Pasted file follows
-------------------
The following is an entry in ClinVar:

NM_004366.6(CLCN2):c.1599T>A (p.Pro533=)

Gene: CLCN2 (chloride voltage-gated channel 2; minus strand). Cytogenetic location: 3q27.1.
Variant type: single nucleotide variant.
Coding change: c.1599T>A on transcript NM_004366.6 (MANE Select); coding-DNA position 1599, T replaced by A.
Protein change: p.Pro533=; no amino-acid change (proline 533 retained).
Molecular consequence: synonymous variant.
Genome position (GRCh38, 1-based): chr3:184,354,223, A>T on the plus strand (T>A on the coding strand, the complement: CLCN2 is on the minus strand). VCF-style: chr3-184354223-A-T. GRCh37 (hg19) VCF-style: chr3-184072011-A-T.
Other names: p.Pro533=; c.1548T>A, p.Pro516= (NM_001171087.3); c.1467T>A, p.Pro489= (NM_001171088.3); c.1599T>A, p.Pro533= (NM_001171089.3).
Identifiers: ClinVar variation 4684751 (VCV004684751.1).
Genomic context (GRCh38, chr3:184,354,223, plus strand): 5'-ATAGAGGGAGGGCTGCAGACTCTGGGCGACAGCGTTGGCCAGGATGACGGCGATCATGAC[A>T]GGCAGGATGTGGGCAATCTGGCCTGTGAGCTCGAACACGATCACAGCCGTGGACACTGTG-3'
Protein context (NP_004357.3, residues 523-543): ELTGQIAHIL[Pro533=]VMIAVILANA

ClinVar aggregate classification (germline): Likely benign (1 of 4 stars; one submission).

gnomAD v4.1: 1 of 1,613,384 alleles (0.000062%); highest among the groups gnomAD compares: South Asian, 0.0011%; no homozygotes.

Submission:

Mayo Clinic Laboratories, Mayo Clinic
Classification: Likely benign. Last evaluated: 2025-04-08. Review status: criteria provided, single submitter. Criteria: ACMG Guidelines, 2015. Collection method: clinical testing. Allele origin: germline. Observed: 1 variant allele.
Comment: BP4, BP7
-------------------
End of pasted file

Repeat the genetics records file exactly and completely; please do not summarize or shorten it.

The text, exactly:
The following is an entry in ClinVar:

NM_004366.6(CLCN2):c.1599T>A (p.Pro533=)

Gene: CLCN2 (chloride voltage-gated channel 2; minus strand). Cytogenetic location: 3q27.1.
Variant type: single nucleotide variant.
Coding change: c.1599T>A on transcript NM_004366.6 (MANE Select); coding-DNA position 1599, T replaced by A.
Protein change: p.Pro533=; no amino-acid change (proline 533 retained).
Molecular consequence: synonymous variant.
Genome position (GRCh38, 1-based): chr3:184,354,223, A>T on the plus strand (T>A on the coding strand, the complement: CLCN2 is on the minus strand). VCF-style: chr3-184354223-A-T. GRCh37 (hg19) VCF-style: chr3-184072011-A-T.
Other names: p.Pro533=; c.1548T>A, p.Pro516= (NM_001171087.3); c.1467T>A, p.Pro489= (NM_001171088.3); c.1599T>A, p.Pro533= (NM_001171089.3).
Identifiers: ClinVar variation 4684751 (VCV004684751.1).
Genomic context (GRCh38, chr3:184,354,223, plus strand): 5'-ATAGAGGGAGGGCTGCAGACTCTGGGCGACAGCGTTGGCCAGGATGACGGCGATCATGAC[A>T]GGCAGGATGTGGGCAATCTGGCCTGTGAGCTCGAACACGATCACAGCCGTGGACACTGTG-3'
Protein context (NP_004357.3, residues 523-543): ELTGQIAHIL[Pro533=]VMIAVILANA

ClinVar aggregate classification (germline): Likely benign (1 of 4 stars; one submission).

gnomAD v4.1: 1 of 1,613,384 alleles (0.000062%); highest among the groups gnomAD compares: South Asian, 0.0011%; no homozygotes.

Submission:

Mayo Clinic Laboratories, Mayo Clinic
Classification: Likely benign. Last evaluated: 2025-04-08. Review status: criteria provided, single submitter. Criteria: ACMG Guidelines, 2015. Collection method: clinical testing. Allele origin: germline. Observed: 1 variant allele.
Comment: BP4, BP7